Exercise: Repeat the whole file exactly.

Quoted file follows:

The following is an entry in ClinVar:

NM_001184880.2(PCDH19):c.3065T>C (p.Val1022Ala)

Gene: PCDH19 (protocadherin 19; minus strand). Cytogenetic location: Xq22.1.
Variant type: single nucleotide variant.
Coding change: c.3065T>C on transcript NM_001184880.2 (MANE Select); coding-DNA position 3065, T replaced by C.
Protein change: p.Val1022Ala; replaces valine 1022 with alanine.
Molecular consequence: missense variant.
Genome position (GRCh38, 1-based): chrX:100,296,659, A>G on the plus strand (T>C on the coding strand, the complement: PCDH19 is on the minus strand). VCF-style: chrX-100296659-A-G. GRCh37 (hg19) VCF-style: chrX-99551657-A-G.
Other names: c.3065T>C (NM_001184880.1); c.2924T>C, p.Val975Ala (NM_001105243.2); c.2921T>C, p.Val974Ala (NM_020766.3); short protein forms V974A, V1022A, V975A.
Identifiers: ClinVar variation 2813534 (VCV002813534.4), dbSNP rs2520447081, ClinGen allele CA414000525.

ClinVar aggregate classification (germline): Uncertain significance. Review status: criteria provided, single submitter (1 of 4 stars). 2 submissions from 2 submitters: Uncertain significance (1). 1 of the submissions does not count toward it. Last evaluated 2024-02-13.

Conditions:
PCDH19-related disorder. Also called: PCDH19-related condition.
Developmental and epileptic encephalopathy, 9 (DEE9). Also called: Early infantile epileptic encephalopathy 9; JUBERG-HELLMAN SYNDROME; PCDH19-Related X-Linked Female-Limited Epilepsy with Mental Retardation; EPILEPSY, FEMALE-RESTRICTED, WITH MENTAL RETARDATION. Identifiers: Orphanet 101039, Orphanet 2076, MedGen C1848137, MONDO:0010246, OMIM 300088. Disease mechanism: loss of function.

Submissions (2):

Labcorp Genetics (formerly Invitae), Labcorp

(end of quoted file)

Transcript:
The following is an entry in ClinVar:

NM_001184880.2(PCDH19):c.3065T>C (p.Val1022Ala)

Gene: PCDH19 (protocadherin 19; minus strand). Cytogenetic location: Xq22.1.
Variant type: single nucleotide variant.
Coding change: c.3065T>C on transcript NM_001184880.2 (MANE Select); coding-DNA position 3065, T replaced by C.
Protein change: p.Val1022Ala; replaces valine 1022 with alanine.
Molecular consequence: missense variant.
Genome position (GRCh38, 1-based): chrX:100,296,659, A>G on the plus strand (T>C on the coding strand, the complement: PCDH19 is on the minus strand). VCF-style: chrX-100296659-A-G. GRCh37 (hg19) VCF-style: chrX-99551657-A-G.
Other names: c.3065T>C (NM_001184880.1); c.2924T>C, p.Val975Ala (NM_001105243.2); c.2921T>C, p.Val974Ala (NM_020766.3); short protein forms V974A, V1022A, V975A.
Identifiers: ClinVar variation 2813534 (VCV002813534.4), dbSNP rs2520447081, ClinGen allele CA414000525.

ClinVar aggregate classification (germline): Uncertain significance. Review status: criteria provided, single submitter (1 of 4 stars). 2 submissions from 2 submitters: Uncertain significance (1). 1 of the submissions does not count toward it. Last evaluated 2024-02-13.

Conditions:
PCDH19-related disorder. Also called: PCDH19-related condition.
Developmental and epileptic encephalopathy, 9 (DEE9). Also called: Early infantile epileptic encephalopathy 9; JUBERG-HELLMAN SYNDROME; PCDH19-Related X-Linked Female-Limited Epilepsy with Mental Retardation; EPILEPSY, FEMALE-RESTRICTED, WITH MENTAL RETARDATION. Identifiers: Orphanet 101039, Orphanet 2076, MedGen C1848137, MONDO:0010246, OMIM 300088. Disease mechanism: loss of function.

Submissions (2):

Labcorp Genetics (formerly Invitae), Labcorp